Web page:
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Thread: 1966 shelby cobra valve covers

  1. #1
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    1966 shelby cobra valve covers

    Hey guys..need some help....going to restore our closed letter black crinckle finish valve covers...need some advise from anyone who has done this...

    They are stripped already...so my questions are...

    1. should I primer them first?
    2.Is there a specific brand of rattle can black crinkle paint that is recomended?
    3. should the fins and COBRA be polished like the open letter valve covers if not what is the best way to address the fins and COBRA

    Thanks guys!! Look forward to hearing from you all...

  2. #2
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    Re: 1966 shelby cobra valve covers

    Jimmy,

    I've only done this once but it turned out great, no need to primer first. I think I used Krylon. Whatever brand you use follow the directions on the can carefully. After painting you need to heat the covers to get the krinkle finish to appear. I just put mine in the oven but made sure my wife was going to be gone for a few hours first.

    IIRC I just painted the entire covers, heated them, then carefully removed the paint from the fins and letters using solvent and/or fine steel wool. It's been quite a while since I did this.

    Good luck,
    Dave

  3. #3

    Re: 1966 shelby cobra valve covers

    I just redid a set over the weekend. First i polished the fins and letters then masked them off, which was a pain, then painted with Duplicolor krinkle paint. I didnt use any primer, just scuffed them up and cleand them with acetone. I set them in the sun to dry and the krinkle came out very good! Good luck!

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    Thanks Dave...hope all is well...what temp did you set the oven at and for how long did you leave them in there? should I go light from a good distance away with multiple coats or one good pass close up? How did you address your fins and lettering as far as finish

    also only the sides are stripped of paint..do not know the best way to strip the paint from the top of the valve cover??? was not sure if the repaint would get in between the finds and lettering properly without being to thick..any suggestions there?? I was just thinking of shooting the top with a flat black paint just to highlight the existing crinkle paint..as these are factory original covers with original crinkle..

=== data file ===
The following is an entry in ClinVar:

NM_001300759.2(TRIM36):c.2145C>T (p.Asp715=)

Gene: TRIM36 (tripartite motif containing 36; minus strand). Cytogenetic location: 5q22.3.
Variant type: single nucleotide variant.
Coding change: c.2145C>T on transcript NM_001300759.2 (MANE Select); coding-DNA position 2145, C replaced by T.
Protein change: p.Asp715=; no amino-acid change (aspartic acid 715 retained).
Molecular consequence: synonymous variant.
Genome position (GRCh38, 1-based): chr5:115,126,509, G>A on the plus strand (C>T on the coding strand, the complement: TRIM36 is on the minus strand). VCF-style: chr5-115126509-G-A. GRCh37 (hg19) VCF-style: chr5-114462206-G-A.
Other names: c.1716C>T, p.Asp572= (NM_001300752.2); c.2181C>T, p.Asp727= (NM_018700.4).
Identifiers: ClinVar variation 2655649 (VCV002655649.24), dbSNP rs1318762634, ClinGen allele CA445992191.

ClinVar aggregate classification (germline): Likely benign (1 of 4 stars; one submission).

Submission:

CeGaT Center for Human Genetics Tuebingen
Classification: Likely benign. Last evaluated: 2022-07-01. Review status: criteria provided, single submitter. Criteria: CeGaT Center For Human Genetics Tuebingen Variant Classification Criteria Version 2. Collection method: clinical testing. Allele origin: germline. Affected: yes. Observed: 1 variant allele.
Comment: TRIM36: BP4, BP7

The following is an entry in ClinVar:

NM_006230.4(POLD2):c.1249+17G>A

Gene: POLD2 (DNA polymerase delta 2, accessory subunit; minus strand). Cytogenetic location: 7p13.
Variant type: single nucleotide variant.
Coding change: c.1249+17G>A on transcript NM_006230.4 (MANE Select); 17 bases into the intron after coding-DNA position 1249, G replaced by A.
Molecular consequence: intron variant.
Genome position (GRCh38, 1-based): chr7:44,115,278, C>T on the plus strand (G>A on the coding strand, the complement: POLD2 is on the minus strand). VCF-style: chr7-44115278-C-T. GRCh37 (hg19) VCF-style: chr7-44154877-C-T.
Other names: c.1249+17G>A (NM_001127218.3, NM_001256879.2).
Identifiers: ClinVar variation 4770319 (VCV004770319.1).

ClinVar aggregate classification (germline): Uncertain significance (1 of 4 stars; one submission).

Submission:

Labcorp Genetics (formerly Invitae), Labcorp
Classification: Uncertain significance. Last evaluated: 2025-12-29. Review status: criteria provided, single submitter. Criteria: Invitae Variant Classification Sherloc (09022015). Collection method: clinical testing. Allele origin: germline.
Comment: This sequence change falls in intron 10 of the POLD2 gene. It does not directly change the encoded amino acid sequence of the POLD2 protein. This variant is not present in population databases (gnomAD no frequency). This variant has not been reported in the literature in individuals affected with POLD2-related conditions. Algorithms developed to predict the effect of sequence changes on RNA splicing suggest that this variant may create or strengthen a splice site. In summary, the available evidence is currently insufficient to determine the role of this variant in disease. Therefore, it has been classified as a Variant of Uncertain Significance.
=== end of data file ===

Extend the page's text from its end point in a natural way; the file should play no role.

Jimmy
    Last edited by DeLa1Rob; April 7th, 2010 at 04:32 AM. Reason: merge posts

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    Re: 1966 shelby cobra valve covers

    Quote Originally Posted by jbarela View Post
    Thanks Dave...hope all is well...what temp did you set the oven at and for how long did you leave them in there? should I go light from a good distance away with multiple coats or one good pass close up? How did you address your fins and lettering as far as finish

    Jimmy
    I think oven temp was somewhere around 200 degrees and IIRC a heavy coat was required or the paint wouldn't krinkle. Again this is where I would carefully follow the directions on the can. As crich68 points out setting them in the hot sun works too. I just left the fins and lettering as they were, no polishing. I don't believe they were originally polished on the closed letter covers like on the open letter VC's. I have an OE NOS closed letter set at home and they are not polished.

    Quote Originally Posted by jbarela View Post
    also only the sides are stripped of paint..do not know the best way to strip the paint from the top of the valve cover??? was not sure if the repaint would get in between the finds and lettering properly without being to thick..any suggestions there?? I was just thinking of shooting the top with a flat black paint just to highlight the existing crinkle paint..as these are factory original covers with original crinkle..